Local share for DMC jumps to at least $128 million in House plan

Note:This blog post has been updated to correct an error. Olmsted County would not be responsible for entire $119 million in transportation upgrades as originally reported. Rather, the county would only pay a portion of that amount based on a formula. Details about the specific dollar amount were not available Monday night.

The local match for Mayo Clinic Destination Medical Center would swell to at least $128 million under a legislative compromise unveiled Monday night as part of the House tax bill.

The legislation would require the city to contribute at least $128 million toward the 20-year project. In addition, the county would be responsible for a portion of $119 million in transportation upgrades needed for the project. That’s well above the $60 million in local funds initially pledged toward the project. The bill also drops the state’s share of the cost to $338 million instead of the $565 million Mayo Clinic had been seeking.

Rep. Kim Norton, DFL-Rochester, said Mayo and local officials will have to determine whether this proposal is workable. The plan would give the city and county the authority to raise a wide range of taxes to cover the local match. Ideally, the majority of those taxes would be targeted at visitors, but Norton said that won’t cover the whole cost. Inevitably, local taxpayers will have to pony up more for this to work.

"There will be an additional burden, and it could just be an extension of our sales tax, which everyone is used to paying, and I am sure that won’t sit well with some citizens," she said. "And yet, we’ll all benefit from what’s going to happen financially as well as being a livable city."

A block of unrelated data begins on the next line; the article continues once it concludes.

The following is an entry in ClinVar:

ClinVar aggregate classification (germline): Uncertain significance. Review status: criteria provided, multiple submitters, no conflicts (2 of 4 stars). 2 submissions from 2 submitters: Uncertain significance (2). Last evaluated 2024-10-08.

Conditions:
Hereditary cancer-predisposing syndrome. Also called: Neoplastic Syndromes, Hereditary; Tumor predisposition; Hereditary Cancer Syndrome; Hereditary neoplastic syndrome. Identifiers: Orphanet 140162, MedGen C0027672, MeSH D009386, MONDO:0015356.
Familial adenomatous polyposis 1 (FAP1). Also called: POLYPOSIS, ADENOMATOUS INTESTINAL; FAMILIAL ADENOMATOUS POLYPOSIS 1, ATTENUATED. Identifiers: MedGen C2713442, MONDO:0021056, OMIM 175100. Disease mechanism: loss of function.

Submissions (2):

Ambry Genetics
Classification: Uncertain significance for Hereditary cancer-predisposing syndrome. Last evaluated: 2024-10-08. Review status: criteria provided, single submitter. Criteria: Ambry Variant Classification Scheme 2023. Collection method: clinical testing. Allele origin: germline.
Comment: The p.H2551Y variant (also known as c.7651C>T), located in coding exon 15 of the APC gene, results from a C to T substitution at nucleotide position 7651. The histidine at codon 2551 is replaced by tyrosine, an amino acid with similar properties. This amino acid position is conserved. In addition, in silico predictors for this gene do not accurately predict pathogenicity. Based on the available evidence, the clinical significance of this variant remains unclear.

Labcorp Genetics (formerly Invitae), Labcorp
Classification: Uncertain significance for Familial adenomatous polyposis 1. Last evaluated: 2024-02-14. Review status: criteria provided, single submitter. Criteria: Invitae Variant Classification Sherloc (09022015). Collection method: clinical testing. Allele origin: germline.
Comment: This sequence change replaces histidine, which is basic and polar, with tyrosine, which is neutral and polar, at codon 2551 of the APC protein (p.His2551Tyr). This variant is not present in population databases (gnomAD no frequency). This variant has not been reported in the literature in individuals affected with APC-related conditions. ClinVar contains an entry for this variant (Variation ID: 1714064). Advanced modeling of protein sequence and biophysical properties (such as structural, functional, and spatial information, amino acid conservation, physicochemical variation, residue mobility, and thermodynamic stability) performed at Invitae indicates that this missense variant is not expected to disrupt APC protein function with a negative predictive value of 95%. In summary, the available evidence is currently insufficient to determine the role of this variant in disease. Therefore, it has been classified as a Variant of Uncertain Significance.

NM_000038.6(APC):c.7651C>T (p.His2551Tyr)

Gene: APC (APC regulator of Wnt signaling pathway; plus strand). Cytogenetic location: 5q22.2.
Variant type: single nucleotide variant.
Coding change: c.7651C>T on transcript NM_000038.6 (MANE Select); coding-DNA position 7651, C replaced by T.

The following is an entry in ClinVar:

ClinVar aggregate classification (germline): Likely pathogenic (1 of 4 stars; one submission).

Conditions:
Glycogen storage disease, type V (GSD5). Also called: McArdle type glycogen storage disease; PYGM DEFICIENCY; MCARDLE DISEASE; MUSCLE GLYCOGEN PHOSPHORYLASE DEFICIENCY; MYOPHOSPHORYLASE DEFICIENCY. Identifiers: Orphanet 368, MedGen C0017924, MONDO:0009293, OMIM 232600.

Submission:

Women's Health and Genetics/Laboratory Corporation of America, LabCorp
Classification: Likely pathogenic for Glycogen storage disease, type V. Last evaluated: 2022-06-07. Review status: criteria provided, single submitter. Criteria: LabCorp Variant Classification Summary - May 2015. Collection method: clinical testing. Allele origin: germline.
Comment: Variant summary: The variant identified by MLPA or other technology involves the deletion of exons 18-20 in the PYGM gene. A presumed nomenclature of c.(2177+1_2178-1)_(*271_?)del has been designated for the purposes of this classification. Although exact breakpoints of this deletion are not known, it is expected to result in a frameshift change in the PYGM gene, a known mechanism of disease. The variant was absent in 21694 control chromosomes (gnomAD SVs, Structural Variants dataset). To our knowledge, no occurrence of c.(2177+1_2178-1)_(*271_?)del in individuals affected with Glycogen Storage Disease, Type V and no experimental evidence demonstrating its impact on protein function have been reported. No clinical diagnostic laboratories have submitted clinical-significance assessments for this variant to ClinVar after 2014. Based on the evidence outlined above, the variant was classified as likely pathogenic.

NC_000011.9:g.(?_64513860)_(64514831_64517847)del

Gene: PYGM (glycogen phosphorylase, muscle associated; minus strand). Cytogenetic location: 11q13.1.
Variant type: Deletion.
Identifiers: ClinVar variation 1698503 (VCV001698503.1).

In order to remain more globally competitive, Mayo Clinic has pledged to invest $3.5 billion to expand its Rochester campus and leverage more than $2 billion in private investment. In exchange, the clinic wants the state to pay for the public infrastructure upgrades needed to support that massive growth. Those dollars would go towards things like parking ramps, transit, bridges and site clean-up costs.

Initially, Mayo proposed capturing a portion of the additional state taxes generated by the project and using those to pay for the infrastructure upgrades. But that idea failed to win support among key lawmakers, including House Taxes Committee Chairwoman Ann Lenczewski. Under the new plan, Mayo Clinic would have to spend $200 million on construction before any state money would be available. The state would provide up to $30 million per year in direct aid to the city for infrastructure.

Lenczewski said an analysis showed that Rochester residents pay far less for infrastructure than residents in other large cities. This plan requires the local governments to pay their fair share.

"We think it’s a very reasonable lift," she said.

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